On August 22, the U.S. Securities and Exchange Commission (SEC) approved final rules on Sections 1502 and 1504 of the Dodd-Frank Wall Street Reform and Consumer Protection Act. Section 1502 is specific to conflict minerals, while section 1504 applies broadly to natural resource extraction.
Adoption of these long-overdue rules is a milestone. For the first time, corporations whose stock is publicly traded in the U.S. will have to disclose the use of conflict minerals from the Democratic Republic of Congo (DRC) in their supply chains, as well as payments made to governments for the extraction of oil, gas and mineral resources.
We are still analyzing the full text of the rules. But, as they go into effect, investors and consumers will have an important new tool to assess how corporations exercise due diligence to avoid funding violence and atrocities in the DRC and other countries. Increased transparency around conflict minerals and resource extraction will help United to End Genocide and our Conflict Risk Network of institutional investors identify and pressure the economic enablers of mass atrocities and genocide.
Here are a few of the provisions our analysts will be examining more closely in the coming days and weeks:
- We are dismayed that the final rule on Section 1502 will allow corporations to describe the origin of their conflict minerals—tin, tungsten, tantalum and gold—as “undeterminable” for two years (four years for small corporations). It has already been two years since passage of the legislation. If many corporations plead ignorance, implementation will be further delayed at a time of continuing violence and atrocities in eastern DRC.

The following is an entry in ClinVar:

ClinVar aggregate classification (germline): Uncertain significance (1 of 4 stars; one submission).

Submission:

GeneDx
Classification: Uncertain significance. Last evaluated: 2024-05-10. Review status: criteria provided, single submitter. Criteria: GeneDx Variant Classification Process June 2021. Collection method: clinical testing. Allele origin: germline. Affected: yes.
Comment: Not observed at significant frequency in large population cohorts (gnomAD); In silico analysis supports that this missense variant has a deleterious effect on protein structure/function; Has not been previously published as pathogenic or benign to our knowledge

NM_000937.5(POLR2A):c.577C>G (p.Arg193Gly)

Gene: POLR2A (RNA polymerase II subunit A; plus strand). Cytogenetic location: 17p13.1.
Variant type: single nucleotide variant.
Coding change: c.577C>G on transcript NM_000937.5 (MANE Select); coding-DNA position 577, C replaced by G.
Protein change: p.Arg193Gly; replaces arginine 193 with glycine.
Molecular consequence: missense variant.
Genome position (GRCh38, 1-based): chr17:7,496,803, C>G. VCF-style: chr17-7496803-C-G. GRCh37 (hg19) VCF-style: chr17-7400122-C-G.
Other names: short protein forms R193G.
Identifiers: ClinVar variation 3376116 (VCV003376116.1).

- On the plus side, the rules will apply to companies registered on U.S. stock exchanges regardless of their size, and corporations will be required to file their reports in a publicly accessible form. Such corporate disclosures will help investors to gauge reputational, regulatory, legal and operational risks associated with their investments in DRC and other resource-rich countries.
- Under Section 1504, corporations are now required to make public any payments over $100,000 that they make to governments for the extraction of oil, natural gas or minerals. The SEC has chosen not to define “project”-level reporting, so further study is needed to determine whether the guidance will provide investors with the information they need to evaluate possible exposure to corruption, abuses and weak governance.
- The SEC upheld the principle of transparency by not allowing corporations required to report under Section 1504 to hide behind the laws of countries that want to keep payments secret. Such laws can be used by despotic regimes to prevent citizens from finding out how their nation’s resource wealth is being used, protecting the flow of funds used to perpetrate atrocities.
Although the rules are finally in place, the work has only begun. Industry lobbies such as the American Petroleum Institute and the Chamber of Commerce have aggressively opposed these disclosure requirements, and they are not likely to give up easily.
United to End Genocide will join with partner organizations including Global Witness, the Enough Project, International Corporate Accountability Roundtable, and the Publish What You Pay Coalition to defend, strengthen and advance effective implementation of the new rules. Investor members of the Conflict Risk Network will be urging corporations to implement the rules quickly and comprehensively, and holding them accountable to their obligations to source minerals responsibly and operate transparently.